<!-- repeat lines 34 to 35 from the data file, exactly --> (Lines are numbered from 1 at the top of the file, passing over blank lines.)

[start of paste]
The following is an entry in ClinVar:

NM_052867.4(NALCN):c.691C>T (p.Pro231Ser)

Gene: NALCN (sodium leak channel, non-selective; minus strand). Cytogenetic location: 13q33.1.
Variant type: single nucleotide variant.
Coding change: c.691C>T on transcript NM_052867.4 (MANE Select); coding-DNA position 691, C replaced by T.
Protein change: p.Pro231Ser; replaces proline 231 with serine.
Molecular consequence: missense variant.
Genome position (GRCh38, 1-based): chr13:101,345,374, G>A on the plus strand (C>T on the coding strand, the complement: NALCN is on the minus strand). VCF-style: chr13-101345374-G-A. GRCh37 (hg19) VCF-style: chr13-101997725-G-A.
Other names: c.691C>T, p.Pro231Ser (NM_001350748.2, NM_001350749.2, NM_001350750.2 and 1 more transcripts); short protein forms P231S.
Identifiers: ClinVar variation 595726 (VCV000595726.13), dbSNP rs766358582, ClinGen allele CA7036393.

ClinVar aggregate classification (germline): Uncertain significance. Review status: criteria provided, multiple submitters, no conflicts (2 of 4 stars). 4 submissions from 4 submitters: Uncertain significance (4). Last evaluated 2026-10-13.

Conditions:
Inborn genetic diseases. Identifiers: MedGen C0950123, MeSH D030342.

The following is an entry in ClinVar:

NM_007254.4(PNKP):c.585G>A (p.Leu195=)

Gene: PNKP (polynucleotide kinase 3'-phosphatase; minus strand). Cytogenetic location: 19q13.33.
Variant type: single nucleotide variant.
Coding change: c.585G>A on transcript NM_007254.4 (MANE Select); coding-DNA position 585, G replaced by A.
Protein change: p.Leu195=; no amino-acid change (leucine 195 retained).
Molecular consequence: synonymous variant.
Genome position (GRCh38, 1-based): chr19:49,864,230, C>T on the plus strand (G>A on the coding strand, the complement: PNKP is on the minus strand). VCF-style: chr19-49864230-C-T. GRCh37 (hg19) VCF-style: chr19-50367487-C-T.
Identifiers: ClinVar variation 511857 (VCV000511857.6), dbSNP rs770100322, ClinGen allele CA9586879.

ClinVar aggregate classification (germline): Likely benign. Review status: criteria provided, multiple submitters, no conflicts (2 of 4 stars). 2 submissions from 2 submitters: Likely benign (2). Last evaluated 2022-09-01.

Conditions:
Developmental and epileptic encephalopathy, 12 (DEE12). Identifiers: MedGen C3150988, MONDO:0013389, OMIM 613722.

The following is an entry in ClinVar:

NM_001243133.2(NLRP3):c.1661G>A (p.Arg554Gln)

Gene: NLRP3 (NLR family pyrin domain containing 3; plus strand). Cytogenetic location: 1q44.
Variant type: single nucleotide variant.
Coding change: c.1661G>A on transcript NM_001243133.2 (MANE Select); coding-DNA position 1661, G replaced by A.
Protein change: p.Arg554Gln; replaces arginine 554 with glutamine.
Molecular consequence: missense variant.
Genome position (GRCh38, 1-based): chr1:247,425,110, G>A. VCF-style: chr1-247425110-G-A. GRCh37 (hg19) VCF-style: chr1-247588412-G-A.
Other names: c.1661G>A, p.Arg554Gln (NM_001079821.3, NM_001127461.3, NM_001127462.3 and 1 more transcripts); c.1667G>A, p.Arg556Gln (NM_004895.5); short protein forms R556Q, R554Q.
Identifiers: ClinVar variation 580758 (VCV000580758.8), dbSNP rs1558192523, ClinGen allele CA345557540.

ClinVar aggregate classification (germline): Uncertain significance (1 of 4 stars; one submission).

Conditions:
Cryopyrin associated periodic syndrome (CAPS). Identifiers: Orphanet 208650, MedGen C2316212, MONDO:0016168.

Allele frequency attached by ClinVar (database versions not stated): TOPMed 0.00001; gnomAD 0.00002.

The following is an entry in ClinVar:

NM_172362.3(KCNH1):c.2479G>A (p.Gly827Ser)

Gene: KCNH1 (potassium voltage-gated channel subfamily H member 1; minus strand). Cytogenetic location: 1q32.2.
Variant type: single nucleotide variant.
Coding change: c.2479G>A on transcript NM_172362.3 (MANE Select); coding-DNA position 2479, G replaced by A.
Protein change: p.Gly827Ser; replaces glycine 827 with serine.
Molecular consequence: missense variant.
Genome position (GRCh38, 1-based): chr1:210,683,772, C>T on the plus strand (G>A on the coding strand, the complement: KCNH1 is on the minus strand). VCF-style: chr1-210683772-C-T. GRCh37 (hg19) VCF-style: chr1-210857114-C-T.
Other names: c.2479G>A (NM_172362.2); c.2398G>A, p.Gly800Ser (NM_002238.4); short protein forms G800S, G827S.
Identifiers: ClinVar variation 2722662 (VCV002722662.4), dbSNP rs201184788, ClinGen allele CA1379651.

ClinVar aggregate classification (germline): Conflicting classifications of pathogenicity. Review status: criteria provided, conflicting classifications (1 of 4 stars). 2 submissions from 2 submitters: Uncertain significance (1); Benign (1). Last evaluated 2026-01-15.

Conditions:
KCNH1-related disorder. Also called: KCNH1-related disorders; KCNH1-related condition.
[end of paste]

Other names: c.1661G>A, p.Arg554Gln (NM_001079821.3, NM_001127461.3, NM_001127462.3 and 1 more transcripts); c.1667G>A, p.Arg556Gln (NM_004895.5); short protein forms R556Q, R554Q.
Identifiers: ClinVar variation 580758 (VCV000580758.8), dbSNP rs1558192523, ClinGen allele CA345557540.